The Financial Systemic Oversight Council could end the advantages large asset managers offer -- specialization and lower costs -- if it designates them as systemically important, the chief executive officer of one of the nation’s largest hedge funds, Citadel Holding’s Ken Griffin cautioned Monday.

Speaking at an FSOC roundtable on asset managers, Griffin warned these benefits would be lost because the non-bank Systemically Important Financial Institutions designation would probably lead institutional investors to pull assets out and bring the funds totally under their own control.

Griffin added the asset management industry helped the nation recover from the financial crisis faster than Europe because the industry became an important source of lending for business.  European companies, in contrast, have to go to banks for 80 percent of their loans.

“I don’t see systemic risk lying in our asset managers. I see systemic risk lying in the megabanks around the world,” said the chief of the hedge fund with $17 billion in assets under management for institutional and wealthy individual investors.

BlackRock Vice Chairman Barbara Novick emphasized asset managers don’t have the power to make risky decisions that would potentially imperil the entire financial system.

Treasury Department Under Secretary for Domestic Finance Mary Miller said the Council has not decided if it will designate any asset management companies as systemically important. “It is possible council may take no action,” she said.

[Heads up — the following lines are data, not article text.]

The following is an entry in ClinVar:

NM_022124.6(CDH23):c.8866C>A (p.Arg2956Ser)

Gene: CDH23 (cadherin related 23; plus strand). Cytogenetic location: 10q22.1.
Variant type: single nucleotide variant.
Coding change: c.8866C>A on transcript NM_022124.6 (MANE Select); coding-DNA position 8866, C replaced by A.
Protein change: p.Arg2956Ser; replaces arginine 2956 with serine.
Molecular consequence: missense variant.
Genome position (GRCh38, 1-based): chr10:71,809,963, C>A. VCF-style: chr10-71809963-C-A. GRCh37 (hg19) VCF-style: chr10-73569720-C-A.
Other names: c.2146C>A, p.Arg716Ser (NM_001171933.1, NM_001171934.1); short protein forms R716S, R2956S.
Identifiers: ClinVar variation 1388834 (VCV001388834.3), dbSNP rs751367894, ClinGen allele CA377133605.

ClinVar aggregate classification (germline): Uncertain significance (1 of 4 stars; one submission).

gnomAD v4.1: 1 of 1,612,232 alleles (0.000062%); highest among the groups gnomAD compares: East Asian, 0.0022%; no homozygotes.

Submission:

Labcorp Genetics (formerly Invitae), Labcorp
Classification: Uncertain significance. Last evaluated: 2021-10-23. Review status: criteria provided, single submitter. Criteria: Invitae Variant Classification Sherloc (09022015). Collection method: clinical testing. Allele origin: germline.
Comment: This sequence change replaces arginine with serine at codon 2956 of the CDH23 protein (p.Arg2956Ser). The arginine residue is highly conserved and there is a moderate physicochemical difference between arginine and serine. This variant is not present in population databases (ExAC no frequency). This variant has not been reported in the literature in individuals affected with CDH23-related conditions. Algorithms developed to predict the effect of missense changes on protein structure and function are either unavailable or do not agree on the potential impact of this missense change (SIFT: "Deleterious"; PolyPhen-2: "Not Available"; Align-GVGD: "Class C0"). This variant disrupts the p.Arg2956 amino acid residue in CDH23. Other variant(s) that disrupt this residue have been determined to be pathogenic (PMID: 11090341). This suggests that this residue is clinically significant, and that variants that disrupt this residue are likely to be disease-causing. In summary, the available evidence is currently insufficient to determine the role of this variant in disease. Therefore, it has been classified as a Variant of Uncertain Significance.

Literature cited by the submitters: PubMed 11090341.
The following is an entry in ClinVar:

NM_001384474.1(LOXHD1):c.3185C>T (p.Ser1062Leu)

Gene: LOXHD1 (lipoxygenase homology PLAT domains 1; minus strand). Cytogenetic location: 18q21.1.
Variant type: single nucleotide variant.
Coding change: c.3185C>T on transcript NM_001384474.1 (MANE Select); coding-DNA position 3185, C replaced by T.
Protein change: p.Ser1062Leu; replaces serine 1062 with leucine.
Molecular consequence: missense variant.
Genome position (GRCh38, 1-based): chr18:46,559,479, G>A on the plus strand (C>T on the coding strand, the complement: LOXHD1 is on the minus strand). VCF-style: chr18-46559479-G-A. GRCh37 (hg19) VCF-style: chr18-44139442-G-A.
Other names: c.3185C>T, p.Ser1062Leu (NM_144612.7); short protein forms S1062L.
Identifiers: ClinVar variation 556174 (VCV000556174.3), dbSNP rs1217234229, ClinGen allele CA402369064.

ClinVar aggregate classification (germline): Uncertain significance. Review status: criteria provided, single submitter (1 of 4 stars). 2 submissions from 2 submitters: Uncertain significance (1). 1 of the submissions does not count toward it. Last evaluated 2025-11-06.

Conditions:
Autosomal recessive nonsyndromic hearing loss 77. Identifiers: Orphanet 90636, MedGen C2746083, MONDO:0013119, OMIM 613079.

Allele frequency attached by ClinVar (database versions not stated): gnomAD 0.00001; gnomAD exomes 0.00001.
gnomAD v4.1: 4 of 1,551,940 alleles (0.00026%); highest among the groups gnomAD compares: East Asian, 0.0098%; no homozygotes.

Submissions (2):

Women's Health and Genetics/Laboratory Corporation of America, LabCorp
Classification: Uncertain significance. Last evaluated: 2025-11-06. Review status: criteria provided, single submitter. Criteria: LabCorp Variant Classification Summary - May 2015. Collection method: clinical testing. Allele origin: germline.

She added FSOC members do recognize asset management companies are different from banks because they do not put their own money at risk.

At the meeting, CFA Institute President and CEO John Rogers contended increased hiring of risk managers in the asset management industry has significantly increased the ability of these firms to manage risks.

A major reason asset management companies are opposed to SIFI designation that was not brought up at the roundtable is that it could mean the 14 asset management firms with more than $100 billion in assets under management would be required to hold a capital buffer that would reduce their returns and make their businesses less attractive to investors.

Last week, a conservative think tank calculated the capital requirement could cost fund retirees $100,000 each.

At a follow-up hearing in Congress Tuesday, Vanguard Chairman and Chief Executive Officer William McNabb said SIFI designation would increase costs substantially for the largest asset managers.

“They are highly efficient, relatively low-cost funds within their asset classes. Their expense ratios range from 76 basis points down to 3 basis points, with an asset-weighted average of 31 basis points. On that base, it would not take much in added fees, assessments and capital costs to increase quite significantly the expenses borne by investors,” the Vanguard head said in prepared remarks for the House Financial Services Committee.

He added the Federal Reserve could force fund managers to make decisions that would violate their fiduciary duties.